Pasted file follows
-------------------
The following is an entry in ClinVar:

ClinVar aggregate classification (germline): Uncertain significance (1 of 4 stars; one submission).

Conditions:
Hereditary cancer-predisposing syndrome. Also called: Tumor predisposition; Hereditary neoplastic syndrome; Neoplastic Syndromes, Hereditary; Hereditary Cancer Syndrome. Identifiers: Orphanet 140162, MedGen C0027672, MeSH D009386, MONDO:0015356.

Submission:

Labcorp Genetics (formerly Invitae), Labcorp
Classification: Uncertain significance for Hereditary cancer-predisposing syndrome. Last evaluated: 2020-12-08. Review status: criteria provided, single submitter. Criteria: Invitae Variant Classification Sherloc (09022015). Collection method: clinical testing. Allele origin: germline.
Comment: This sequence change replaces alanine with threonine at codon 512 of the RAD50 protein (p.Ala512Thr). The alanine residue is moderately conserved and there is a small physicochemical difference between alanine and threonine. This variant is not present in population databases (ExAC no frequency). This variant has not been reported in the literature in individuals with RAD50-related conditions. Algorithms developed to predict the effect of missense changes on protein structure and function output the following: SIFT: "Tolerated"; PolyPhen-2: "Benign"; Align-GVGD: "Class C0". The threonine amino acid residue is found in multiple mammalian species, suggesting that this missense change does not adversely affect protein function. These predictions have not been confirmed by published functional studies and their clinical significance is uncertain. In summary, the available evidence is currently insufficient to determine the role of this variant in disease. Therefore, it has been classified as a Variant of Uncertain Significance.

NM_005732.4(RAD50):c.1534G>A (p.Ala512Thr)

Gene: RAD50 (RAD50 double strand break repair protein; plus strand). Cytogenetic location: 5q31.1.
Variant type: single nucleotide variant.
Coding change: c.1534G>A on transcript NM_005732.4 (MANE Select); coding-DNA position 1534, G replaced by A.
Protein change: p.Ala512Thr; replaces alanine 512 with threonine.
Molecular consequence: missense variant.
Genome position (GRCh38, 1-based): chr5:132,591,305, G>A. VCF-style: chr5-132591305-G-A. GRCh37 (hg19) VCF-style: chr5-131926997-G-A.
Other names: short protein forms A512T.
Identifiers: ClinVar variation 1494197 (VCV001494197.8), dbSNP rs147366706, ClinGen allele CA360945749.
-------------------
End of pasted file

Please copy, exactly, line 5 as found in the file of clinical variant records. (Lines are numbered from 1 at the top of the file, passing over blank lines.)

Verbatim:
Submission: